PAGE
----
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Women's Economic Leadership (WEL)

Belaynesh (foreground) and Bayush (background) with a machine that shells groundnuts at the Assosa Edible Oil Processing Facility, part of the Assosa Farmers Multipurpose Cooperative Union. (Ethiopia, 2010)

At a glance

Women's Economic Leadership or WEL means women gaining the economic and social power to move out of poverty and change attitudes and beliefs.


Women's Economic Leadership or WEL means women gaining economic and social power to move out of poverty. In practical terms, this means:

  • Securing economic resources
  • Gaining power in markets
  • Changing attitudes and beliefs to enable equal relations with men and in economic decision making

Our starting point for promoting WEL is one of rights. Women have the right to participate equally and fully and enjoy equal control in the economy. We also base our work on a fundamental economic argument that gender inequality slows economic growth, and conversely, gender equality can increase the productivity of investments in agriculture and other livelihoods initiatives.

Women economic leaders can be producers, entrepreneurs or waged workers.

WEL in agriculture

Women small-scale producers are central to meeting the growing global demand for food and are increasingly involved in agricultural markets in developing countries. But, compared to men, women often face poor access to the services and resources needed to compete in agricultural markets. As a result, their engagement in markets does not necessarily result in increased incomes and control over assets.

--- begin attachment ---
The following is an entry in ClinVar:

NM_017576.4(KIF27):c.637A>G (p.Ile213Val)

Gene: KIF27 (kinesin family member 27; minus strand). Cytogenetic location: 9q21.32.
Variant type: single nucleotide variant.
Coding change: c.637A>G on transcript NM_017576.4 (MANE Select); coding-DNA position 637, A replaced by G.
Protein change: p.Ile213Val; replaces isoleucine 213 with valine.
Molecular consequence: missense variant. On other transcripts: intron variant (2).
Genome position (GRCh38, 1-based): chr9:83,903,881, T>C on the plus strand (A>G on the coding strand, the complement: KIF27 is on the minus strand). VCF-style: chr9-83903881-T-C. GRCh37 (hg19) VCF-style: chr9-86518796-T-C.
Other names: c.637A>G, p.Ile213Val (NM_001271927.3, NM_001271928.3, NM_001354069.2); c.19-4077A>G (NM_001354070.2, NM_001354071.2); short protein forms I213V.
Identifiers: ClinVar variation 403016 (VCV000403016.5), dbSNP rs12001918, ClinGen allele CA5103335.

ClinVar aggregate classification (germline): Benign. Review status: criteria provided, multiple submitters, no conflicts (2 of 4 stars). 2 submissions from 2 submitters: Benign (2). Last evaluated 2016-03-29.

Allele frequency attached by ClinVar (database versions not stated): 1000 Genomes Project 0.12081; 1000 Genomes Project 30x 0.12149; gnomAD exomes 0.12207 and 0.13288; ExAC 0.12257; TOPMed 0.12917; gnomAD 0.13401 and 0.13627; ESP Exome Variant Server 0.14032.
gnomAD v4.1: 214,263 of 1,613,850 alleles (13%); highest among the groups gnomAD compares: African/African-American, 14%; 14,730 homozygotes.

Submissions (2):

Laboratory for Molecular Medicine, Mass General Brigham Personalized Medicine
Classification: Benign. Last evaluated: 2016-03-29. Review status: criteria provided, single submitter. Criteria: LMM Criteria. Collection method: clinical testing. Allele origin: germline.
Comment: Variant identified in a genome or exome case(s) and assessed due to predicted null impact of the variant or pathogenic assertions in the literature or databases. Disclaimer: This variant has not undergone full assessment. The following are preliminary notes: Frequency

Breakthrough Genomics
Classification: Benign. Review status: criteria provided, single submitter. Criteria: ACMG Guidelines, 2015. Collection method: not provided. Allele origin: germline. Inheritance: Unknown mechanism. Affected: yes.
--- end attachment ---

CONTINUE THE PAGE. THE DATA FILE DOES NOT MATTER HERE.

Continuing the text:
Programmes that aim to promote WEL in agricultural markets aim to:

  • Enable smallholder women to access markets independently and equitably
  • Enhance their ability to decide how resources get invested in agriculture at household level and beyond
  • Make women smallholder's economic contribution more visible
  • Incorporate a long-term strategy for facilitating systemic change with many value-chain stakeholders - such as traders, processors, exporters, government authorities and producer organisations by transforming gender roles and relations in agricultural markets and raising women's share of the benefits from agricultural development.

Women's collective action

Collective action holds great promise for multitudes of women whose primary livelihood is dependent on their ability to farm the land and access markets. Launched in December 2009 and funded by the Bill and Melinda Gates foundation, the Researching Women's Collective Action project gathered evidence on effective ways of organising for women smallholders to enhance their incomes, asset ownership and empowerment. 

The research focused on one sub-sector per focus country; honey in Ethiopia, shea butter in Mali and vegetables in Tanzania. It also identified and promoted innovations and effective support strategies for women's collective action.

Our findings provide substantial new evidence of the type and extent of benefits women gain from collective action in specific agricultural markets. We found that women farmers acting collectively earn approximately 70-80% more income than those trading independently. However empowerment benefits are inconsistent, often due to wider social and political issues not yet addressed. The evidence is intended to influence development actors to support producer organizations and collective action in more effective ways and to highlight gaps in both current practice, and the policy environment to enable such forms of action.

Please visit the Researching Women's Collective Action wiki for more information on this project.

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